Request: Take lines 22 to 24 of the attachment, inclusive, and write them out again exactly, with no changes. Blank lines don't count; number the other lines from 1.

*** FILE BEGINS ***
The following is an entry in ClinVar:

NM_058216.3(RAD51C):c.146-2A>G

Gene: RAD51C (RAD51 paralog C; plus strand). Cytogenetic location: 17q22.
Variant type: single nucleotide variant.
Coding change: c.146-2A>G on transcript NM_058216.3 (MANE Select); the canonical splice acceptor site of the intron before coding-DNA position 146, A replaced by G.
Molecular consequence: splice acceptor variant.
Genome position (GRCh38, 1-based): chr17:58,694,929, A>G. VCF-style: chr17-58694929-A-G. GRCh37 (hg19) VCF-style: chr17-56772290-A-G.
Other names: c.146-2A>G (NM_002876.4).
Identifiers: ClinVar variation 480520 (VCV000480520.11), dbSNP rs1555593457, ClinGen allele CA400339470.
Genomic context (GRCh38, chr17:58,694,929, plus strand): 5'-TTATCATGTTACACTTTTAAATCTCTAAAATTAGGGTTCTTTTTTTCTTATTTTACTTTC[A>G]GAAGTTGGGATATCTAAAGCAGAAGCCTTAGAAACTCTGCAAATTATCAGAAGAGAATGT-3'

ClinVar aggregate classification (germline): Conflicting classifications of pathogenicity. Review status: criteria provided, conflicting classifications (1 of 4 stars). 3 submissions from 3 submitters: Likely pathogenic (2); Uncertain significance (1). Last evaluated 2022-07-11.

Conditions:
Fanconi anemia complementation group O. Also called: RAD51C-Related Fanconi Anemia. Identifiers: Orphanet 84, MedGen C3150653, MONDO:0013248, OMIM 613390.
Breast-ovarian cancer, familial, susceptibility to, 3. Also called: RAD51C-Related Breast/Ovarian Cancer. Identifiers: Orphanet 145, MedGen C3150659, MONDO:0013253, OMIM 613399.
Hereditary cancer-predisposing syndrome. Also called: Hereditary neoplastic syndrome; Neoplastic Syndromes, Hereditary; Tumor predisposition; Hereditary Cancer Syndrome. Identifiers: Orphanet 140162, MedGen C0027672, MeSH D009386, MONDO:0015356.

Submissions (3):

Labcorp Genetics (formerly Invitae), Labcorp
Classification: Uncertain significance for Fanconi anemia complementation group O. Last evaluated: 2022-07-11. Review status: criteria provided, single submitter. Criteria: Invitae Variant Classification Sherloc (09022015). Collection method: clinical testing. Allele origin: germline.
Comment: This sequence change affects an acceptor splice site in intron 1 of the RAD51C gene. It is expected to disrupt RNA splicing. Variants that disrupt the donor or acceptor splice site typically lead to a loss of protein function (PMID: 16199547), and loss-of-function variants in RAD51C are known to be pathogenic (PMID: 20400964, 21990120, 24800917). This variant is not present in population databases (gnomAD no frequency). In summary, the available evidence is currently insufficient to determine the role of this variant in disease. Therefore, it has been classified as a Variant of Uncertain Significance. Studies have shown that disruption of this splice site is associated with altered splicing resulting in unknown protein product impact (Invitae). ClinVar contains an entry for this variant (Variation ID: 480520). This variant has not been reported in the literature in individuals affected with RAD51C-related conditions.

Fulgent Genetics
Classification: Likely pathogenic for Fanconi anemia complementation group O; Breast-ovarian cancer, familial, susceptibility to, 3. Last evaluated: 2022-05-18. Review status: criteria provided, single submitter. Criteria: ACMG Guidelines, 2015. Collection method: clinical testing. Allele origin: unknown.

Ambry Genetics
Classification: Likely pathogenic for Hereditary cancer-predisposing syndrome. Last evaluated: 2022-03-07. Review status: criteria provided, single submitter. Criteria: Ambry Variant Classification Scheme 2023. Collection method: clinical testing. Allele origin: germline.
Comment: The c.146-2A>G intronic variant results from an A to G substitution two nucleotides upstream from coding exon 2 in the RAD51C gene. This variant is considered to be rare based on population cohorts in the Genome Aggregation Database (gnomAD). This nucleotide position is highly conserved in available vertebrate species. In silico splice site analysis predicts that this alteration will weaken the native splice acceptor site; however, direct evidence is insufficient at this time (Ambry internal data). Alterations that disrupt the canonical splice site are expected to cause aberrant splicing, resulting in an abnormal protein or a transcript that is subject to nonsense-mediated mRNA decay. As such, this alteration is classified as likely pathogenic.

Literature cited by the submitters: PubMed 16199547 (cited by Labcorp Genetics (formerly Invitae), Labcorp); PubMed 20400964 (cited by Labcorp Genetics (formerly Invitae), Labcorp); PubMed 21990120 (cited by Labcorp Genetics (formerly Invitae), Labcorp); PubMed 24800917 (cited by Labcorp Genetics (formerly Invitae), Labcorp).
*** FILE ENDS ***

Ambry Genetics
Classification: Likely pathogenic for Hereditary cancer-predisposing syndrome. Last evaluated: 2022-03-07. Review status: criteria provided, single submitter. Criteria: Ambry Variant Classification Scheme 2023. Collection method: clinical testing. Allele origin: germline.
Comment: The c.146-2A>G intronic variant results from an A to G substitution two nucleotides upstream from coding exon 2 in the RAD51C gene. This variant is considered to be rare based on population cohorts in the Genome Aggregation Database (gnomAD). This nucleotide position is highly conserved in available vertebrate species. In silico splice site analysis predicts that this alteration will weaken the native splice acceptor site; however, direct evidence is insufficient at this time (Ambry internal data). Alterations that disrupt the canonical splice site are expected to cause aberrant splicing, resulting in an abnormal protein or a transcript that is subject to nonsense-mediated mRNA decay. As such, this alteration is classified as likely pathogenic.